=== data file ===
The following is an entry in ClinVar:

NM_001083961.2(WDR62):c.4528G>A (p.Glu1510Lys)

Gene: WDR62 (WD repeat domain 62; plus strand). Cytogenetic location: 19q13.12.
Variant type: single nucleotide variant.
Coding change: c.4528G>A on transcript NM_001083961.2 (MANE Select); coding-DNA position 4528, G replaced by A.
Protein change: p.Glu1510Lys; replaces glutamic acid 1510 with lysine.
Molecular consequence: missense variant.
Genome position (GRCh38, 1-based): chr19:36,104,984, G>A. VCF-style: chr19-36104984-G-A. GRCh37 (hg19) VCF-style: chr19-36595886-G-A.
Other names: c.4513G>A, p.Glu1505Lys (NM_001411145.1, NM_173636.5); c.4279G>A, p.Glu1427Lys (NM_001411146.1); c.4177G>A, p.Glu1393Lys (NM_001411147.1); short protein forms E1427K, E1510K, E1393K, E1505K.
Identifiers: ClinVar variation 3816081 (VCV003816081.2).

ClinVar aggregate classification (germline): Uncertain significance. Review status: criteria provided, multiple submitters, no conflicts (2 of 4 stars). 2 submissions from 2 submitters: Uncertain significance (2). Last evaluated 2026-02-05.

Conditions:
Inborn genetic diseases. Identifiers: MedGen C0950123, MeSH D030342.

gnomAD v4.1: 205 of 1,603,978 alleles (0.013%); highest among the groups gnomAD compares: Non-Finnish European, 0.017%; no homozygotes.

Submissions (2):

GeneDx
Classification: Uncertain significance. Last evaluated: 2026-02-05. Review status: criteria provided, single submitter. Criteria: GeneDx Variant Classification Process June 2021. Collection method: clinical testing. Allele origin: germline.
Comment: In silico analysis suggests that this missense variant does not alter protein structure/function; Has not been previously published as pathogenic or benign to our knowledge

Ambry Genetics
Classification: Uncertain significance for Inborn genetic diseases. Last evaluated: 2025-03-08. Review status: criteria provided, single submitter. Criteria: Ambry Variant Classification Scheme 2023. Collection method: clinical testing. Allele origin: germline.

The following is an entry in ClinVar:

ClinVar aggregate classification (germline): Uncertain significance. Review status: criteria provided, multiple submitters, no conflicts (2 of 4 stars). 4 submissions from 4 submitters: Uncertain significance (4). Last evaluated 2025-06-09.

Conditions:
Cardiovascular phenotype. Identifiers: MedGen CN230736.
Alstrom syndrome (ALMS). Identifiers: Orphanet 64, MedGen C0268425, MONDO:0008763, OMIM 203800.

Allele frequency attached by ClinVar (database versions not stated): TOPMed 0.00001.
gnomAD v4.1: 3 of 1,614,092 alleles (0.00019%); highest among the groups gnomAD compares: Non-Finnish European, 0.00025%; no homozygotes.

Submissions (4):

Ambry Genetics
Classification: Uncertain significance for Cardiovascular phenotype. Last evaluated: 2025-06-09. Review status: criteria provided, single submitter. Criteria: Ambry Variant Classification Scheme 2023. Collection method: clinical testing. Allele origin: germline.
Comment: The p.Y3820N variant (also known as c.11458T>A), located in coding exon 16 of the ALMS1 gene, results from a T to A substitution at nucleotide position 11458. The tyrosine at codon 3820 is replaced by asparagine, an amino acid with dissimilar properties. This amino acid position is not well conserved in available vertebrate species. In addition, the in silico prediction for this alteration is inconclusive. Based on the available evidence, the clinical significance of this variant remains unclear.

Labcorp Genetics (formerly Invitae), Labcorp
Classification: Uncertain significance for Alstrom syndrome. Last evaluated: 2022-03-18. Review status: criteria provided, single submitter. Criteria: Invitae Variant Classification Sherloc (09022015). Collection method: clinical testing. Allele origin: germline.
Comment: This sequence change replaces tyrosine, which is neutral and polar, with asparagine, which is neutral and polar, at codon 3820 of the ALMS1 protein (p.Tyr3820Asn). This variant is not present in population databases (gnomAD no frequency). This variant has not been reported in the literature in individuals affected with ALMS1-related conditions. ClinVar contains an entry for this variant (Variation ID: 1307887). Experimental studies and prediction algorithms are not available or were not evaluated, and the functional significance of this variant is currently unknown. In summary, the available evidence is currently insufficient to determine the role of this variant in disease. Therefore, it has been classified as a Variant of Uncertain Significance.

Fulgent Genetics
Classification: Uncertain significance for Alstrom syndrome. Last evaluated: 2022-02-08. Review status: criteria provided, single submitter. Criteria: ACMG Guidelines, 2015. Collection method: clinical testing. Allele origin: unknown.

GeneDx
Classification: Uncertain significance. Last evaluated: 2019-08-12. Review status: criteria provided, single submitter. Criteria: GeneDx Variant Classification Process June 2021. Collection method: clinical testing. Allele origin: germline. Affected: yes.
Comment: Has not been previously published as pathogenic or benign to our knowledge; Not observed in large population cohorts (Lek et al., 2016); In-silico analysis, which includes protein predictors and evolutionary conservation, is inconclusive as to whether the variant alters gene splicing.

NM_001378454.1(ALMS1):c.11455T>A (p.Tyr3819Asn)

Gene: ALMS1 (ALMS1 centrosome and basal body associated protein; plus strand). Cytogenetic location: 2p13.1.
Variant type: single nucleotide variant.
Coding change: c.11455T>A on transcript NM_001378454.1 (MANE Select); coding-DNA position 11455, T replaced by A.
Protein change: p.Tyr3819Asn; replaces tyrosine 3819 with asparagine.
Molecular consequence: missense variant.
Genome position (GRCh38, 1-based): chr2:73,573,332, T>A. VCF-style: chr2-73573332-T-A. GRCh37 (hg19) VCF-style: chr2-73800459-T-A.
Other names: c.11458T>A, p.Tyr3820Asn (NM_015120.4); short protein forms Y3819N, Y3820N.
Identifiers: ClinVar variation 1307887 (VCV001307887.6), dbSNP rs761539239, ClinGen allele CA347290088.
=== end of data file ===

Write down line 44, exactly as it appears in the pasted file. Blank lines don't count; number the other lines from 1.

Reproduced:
Protein change: p.Tyr3819Asn; replaces tyrosine 3819 with asparagine.